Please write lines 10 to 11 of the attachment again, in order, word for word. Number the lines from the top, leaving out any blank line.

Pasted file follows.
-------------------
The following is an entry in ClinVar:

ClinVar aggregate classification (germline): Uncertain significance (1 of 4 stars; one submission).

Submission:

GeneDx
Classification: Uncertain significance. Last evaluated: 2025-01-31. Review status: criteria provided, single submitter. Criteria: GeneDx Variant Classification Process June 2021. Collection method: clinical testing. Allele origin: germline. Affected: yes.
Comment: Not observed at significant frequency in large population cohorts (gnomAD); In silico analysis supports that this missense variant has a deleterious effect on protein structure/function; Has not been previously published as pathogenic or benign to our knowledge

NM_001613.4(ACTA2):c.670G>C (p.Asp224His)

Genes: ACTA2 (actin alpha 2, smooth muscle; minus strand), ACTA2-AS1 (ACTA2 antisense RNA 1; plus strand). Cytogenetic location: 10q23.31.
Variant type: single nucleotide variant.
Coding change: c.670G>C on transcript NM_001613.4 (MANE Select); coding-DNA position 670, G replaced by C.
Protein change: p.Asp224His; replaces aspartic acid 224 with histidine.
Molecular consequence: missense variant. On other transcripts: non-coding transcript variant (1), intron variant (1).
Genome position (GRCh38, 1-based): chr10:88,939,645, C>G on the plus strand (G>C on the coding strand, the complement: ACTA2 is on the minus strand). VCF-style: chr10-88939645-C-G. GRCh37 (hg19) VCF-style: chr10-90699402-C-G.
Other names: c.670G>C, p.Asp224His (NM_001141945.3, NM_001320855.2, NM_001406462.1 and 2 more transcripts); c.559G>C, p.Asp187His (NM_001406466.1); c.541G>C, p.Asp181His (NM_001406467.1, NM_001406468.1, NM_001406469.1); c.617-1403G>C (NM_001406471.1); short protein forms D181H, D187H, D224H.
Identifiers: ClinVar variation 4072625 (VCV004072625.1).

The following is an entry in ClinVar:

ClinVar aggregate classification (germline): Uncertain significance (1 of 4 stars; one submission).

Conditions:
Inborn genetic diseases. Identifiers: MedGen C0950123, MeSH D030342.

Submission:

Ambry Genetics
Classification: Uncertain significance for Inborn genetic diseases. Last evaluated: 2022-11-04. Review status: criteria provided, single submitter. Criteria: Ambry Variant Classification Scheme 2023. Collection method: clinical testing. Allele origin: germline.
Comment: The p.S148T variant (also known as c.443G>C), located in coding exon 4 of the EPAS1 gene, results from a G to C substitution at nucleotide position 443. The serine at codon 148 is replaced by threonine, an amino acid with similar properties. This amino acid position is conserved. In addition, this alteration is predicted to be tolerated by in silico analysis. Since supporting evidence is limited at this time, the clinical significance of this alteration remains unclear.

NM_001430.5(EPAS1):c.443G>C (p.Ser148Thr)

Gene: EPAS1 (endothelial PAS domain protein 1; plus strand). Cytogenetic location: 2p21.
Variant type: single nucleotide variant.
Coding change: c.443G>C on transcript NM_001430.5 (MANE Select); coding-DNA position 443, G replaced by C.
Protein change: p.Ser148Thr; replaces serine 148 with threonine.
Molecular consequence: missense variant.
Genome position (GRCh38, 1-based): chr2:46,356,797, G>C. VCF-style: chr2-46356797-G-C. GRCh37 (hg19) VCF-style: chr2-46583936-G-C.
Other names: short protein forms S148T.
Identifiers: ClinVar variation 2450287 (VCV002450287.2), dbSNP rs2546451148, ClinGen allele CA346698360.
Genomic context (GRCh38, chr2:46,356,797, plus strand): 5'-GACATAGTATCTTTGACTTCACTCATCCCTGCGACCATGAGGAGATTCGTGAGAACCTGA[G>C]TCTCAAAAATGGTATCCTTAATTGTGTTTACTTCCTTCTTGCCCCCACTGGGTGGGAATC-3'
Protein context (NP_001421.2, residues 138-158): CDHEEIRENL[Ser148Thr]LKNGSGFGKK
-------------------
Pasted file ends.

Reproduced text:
Coding change: c.670G>C on transcript NM_001613.4 (MANE Select); coding-DNA position 670, G replaced by C.
Protein change: p.Asp224His; replaces aspartic acid 224 with histidine.